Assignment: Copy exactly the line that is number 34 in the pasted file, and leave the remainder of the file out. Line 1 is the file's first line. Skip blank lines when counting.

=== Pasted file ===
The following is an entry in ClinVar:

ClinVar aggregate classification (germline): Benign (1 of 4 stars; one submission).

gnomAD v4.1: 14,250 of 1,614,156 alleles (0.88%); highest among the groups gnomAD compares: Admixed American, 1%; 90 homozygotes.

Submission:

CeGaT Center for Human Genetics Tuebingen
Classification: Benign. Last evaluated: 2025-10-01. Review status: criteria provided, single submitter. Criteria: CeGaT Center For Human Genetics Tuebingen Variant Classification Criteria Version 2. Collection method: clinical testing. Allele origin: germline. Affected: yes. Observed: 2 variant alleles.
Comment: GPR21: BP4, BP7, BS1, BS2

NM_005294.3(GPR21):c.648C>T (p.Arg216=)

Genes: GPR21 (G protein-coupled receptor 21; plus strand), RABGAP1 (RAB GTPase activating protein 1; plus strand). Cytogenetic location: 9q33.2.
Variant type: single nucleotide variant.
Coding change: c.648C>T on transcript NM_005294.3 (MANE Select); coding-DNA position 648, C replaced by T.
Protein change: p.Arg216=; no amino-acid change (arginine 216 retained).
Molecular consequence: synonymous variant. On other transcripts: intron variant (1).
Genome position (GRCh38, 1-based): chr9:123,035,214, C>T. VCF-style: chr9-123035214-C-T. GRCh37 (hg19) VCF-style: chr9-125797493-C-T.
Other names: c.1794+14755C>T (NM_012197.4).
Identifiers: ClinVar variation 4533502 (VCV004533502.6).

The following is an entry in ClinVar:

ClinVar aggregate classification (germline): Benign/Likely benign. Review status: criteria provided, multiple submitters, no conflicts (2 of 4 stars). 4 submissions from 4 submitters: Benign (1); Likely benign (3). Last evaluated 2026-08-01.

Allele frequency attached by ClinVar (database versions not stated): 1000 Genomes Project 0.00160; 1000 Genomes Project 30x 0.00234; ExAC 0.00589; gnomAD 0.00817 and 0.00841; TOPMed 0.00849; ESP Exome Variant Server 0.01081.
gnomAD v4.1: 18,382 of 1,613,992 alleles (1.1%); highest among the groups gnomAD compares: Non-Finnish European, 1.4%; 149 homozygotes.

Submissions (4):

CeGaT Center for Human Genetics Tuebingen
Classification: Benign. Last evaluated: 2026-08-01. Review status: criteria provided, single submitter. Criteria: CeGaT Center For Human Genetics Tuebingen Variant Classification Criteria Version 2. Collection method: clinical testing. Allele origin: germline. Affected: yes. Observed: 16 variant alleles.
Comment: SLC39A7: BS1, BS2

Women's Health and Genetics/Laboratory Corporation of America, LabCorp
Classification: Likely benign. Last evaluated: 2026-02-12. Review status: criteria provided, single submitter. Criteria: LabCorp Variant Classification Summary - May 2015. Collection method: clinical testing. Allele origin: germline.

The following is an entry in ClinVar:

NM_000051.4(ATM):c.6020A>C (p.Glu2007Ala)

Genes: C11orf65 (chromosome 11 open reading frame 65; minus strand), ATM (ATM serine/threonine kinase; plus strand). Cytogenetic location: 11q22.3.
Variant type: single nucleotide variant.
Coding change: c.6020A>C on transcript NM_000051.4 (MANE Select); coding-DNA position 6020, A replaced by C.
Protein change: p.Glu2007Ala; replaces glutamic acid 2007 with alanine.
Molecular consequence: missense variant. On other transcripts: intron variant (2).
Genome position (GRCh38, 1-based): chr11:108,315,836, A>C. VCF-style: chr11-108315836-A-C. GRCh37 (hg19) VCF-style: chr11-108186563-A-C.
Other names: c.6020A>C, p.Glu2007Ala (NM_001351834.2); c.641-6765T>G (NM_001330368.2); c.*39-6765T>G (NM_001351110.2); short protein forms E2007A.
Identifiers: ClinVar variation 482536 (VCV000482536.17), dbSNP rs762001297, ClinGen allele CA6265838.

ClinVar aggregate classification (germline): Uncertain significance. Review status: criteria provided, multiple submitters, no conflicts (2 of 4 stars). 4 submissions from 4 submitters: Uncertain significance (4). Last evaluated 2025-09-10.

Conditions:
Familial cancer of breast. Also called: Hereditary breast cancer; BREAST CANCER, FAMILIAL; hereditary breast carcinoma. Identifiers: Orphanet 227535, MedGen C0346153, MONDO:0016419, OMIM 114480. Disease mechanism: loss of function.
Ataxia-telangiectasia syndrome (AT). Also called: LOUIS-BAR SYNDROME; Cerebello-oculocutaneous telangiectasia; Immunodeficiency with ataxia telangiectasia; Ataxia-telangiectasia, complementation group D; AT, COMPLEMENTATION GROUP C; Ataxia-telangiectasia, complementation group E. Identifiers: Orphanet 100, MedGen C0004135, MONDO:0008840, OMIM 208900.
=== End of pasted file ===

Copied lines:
Genome position (GRCh38, 1-based): chr11:108,315,836, A>C. VCF-style: chr11-108315836-A-C. GRCh37 (hg19) VCF-style: chr11-108186563-A-C.